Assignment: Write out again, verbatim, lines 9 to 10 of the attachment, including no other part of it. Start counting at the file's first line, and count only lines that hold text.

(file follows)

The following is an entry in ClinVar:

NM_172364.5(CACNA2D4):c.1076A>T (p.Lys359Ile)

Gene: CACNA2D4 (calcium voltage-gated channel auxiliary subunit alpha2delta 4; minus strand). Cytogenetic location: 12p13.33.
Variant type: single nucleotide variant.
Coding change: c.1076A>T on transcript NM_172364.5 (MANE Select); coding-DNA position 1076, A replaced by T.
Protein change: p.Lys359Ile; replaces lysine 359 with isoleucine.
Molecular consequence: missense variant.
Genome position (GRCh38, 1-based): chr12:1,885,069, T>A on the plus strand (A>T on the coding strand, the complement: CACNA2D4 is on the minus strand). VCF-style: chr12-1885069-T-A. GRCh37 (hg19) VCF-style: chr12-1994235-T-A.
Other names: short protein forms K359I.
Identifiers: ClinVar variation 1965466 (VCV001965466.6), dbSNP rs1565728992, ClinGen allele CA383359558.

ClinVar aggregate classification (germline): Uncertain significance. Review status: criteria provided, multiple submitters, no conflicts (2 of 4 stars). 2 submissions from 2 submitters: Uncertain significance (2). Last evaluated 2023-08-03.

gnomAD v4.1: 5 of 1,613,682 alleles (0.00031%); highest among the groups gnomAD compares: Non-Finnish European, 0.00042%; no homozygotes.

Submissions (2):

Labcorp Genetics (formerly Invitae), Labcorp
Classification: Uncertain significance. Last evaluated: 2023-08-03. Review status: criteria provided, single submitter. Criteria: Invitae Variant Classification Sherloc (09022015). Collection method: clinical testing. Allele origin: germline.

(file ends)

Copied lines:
Other names: short protein forms K359I.
Identifiers: ClinVar variation 1965466 (VCV001965466.6), dbSNP rs1565728992, ClinGen allele CA383359558.